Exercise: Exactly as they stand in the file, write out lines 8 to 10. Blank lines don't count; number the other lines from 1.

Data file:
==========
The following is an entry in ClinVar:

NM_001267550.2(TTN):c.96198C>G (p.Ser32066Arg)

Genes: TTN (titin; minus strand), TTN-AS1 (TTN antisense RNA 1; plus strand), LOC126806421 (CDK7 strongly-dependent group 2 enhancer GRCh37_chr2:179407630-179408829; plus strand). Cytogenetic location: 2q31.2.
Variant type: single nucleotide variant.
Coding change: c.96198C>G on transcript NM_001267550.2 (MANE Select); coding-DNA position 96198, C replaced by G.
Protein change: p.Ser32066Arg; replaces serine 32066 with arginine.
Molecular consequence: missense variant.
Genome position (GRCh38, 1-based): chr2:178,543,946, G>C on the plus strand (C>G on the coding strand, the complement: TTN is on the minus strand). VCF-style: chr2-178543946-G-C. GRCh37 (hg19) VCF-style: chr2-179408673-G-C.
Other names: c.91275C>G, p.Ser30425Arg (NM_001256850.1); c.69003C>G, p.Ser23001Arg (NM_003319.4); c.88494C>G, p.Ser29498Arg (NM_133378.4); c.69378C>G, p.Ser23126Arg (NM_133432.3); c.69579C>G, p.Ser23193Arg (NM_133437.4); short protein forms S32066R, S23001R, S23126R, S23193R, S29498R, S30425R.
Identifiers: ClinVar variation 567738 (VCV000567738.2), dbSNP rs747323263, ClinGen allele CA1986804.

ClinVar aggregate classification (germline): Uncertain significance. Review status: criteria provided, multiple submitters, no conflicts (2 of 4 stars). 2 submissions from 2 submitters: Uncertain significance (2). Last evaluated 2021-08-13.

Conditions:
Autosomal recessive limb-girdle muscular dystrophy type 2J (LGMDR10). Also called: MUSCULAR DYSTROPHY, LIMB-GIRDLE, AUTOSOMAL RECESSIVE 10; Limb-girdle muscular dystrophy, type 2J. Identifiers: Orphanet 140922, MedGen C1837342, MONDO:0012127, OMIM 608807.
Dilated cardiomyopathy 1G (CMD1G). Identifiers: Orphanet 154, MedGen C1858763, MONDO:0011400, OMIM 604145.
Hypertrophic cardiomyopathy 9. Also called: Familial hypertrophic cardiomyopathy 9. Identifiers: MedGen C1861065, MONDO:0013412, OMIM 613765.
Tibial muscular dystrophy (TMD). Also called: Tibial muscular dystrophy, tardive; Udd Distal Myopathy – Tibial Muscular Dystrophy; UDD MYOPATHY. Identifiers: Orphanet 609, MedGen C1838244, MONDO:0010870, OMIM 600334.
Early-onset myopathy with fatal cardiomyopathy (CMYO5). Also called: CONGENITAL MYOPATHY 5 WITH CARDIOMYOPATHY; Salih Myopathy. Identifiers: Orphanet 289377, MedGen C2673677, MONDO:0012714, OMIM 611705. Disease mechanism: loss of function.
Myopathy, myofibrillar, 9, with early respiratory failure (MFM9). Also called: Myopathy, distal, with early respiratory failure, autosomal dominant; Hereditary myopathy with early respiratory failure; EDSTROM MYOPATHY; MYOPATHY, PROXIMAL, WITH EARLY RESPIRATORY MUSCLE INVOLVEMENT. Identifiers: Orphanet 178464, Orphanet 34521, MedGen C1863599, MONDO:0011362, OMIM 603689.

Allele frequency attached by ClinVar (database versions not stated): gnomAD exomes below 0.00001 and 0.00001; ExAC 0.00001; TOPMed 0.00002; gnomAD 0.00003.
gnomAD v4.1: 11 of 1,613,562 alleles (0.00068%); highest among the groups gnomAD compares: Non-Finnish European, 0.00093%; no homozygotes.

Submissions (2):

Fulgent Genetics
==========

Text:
Genome position (GRCh38, 1-based): chr2:178,543,946, G>C on the plus strand (C>G on the coding strand, the complement: TTN is on the minus strand). VCF-style: chr2-178543946-G-C. GRCh37 (hg19) VCF-style: chr2-179408673-G-C.
Other names: c.91275C>G, p.Ser30425Arg (NM_001256850.1); c.69003C>G, p.Ser23001Arg (NM_003319.4); c.88494C>G, p.Ser29498Arg (NM_133378.4); c.69378C>G, p.Ser23126Arg (NM_133432.3); c.69579C>G, p.Ser23193Arg (NM_133437.4); short protein forms S32066R, S23001R, S23126R, S23193R, S29498R, S30425R.
Identifiers: ClinVar variation 567738 (VCV000567738.2), dbSNP rs747323263, ClinGen allele CA1986804.